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Uproar Over Privledged Name Supression & Sentence

Fuseworks Media
Fuseworks Media
Uproar Over Privledged Name Supression & Sentence

The name suppression and sentence of a prominent Manawatu businessman who downloaded more than 300,000 pornographic images, many of naked young girls in sexualised positions, has sparked an uproar from New Zealanders and added to the growing concern over judges giving name suppression to protect a criminal's social and professional standing.

A four-month home detention sentence accompanied by comments from the judge that the man's social position and professional achievements were factors in the sentencing and permanent name suppression have angered and shocked many.

Garth McVicar, spokesman for the Sensible Sentencing Trust, has been inundated with outraged inquiries from members of the public asking what can be done about the name suppression and why the offender received special treatment because of his profile in the community and his job, which has also been kept private.

"If someone chooses to commit a crime and is caught, then their job, social standing and any consequent fall from grace should be irrelevant. Our judges are protecting the privileged and giving them special treatment and it is totally undermining public confidence in the justice system," said Mr McVicar.

In a bid to highlight the impact of such biased sentencing and identity protection, Mr McVicar was releasing one of the messages he had received from a member of the public who had trusted the man and believed others deserved to know about his behaviour and the risk he posed to the community:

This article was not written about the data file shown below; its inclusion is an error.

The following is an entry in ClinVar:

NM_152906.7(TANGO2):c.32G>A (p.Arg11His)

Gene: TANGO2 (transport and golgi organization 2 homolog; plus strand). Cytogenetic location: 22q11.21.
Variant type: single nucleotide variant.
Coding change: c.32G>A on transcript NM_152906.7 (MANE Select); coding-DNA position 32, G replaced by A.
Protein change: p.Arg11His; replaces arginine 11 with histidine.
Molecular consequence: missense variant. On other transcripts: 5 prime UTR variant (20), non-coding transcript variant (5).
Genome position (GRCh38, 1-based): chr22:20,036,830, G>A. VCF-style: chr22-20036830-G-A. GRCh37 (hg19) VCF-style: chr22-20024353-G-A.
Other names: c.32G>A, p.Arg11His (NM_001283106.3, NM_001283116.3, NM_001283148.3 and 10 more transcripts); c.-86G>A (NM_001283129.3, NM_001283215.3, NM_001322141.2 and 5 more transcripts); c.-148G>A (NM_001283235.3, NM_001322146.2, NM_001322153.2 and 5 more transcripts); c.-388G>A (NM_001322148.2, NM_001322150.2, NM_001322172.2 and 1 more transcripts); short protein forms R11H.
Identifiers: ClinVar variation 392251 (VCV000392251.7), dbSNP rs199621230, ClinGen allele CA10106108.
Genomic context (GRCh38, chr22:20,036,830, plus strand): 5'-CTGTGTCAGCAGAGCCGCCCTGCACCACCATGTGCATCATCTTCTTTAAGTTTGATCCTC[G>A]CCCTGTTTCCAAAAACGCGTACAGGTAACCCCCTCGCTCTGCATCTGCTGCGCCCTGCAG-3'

"This sentence was made against a person with whom I entrusted my healthI am in shock at this sentence and find it offensive that the judge seems to be more sympathetic to the offender and his loss more than he is the victim. This judge is also a judge for the family court and makes decisions regarding safety and care of children also".

Mr McVicar said the decision was another example of a liberal-leaning judge putting the criminal ahead of the victims and community safety and protecting the upper echelons of society, who should know better.

"Judges are appointed to protect the public from predatory and criminal behaviour, not to protect the dignity and reputation of well-heeled businessmen. How far a person falls from grace as a result of their crimes should not matter. If a person does the crime they should do the time and not get special treatment.

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